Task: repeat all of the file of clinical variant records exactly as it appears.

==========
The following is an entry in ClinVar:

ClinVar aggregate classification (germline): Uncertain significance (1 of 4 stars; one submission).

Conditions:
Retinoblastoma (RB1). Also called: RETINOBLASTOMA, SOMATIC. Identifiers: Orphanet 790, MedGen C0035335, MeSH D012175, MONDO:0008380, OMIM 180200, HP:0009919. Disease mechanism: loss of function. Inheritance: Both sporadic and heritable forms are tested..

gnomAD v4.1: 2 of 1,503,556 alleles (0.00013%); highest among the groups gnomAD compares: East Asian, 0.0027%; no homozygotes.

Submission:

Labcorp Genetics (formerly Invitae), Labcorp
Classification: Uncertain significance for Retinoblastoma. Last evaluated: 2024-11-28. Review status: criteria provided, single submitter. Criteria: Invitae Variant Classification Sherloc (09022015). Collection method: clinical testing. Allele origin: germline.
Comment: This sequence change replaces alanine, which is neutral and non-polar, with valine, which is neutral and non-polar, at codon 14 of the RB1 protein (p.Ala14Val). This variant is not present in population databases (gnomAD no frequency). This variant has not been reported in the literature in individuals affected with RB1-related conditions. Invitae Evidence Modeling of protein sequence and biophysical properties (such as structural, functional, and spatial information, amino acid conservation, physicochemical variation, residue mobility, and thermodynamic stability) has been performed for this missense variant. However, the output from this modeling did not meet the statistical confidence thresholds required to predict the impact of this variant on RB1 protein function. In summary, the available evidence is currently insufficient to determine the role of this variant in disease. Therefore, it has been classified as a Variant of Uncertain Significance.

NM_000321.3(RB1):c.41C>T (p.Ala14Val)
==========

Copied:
The following is an entry in ClinVar:

ClinVar aggregate classification (germline): Uncertain significance (1 of 4 stars; one submission).

Conditions:
Retinoblastoma (RB1). Also called: RETINOBLASTOMA, SOMATIC. Identifiers: Orphanet 790, MedGen C0035335, MeSH D012175, MONDO:0008380, OMIM 180200, HP:0009919. Disease mechanism: loss of function. Inheritance: Both sporadic and heritable forms are tested..

gnomAD v4.1: 2 of 1,503,556 alleles (0.00013%); highest among the groups gnomAD compares: East Asian, 0.0027%; no homozygotes.

Submission:

Labcorp Genetics (formerly Invitae), Labcorp
Classification: Uncertain significance for Retinoblastoma. Last evaluated: 2024-11-28. Review status: criteria provided, single submitter. Criteria: Invitae Variant Classification Sherloc (09022015). Collection method: clinical testing. Allele origin: germline.
Comment: This sequence change replaces alanine, which is neutral and non-polar, with valine, which is neutral and non-polar, at codon 14 of the RB1 protein (p.Ala14Val). This variant is not present in population databases (gnomAD no frequency). This variant has not been reported in the literature in individuals affected with RB1-related conditions. Invitae Evidence Modeling of protein sequence and biophysical properties (such as structural, functional, and spatial information, amino acid conservation, physicochemical variation, residue mobility, and thermodynamic stability) has been performed for this missense variant. However, the output from this modeling did not meet the statistical confidence thresholds required to predict the impact of this variant on RB1 protein function. In summary, the available evidence is currently insufficient to determine the role of this variant in disease. Therefore, it has been classified as a Variant of Uncertain Significance.

NM_000321.3(RB1):c.41C>T (p.Ala14Val)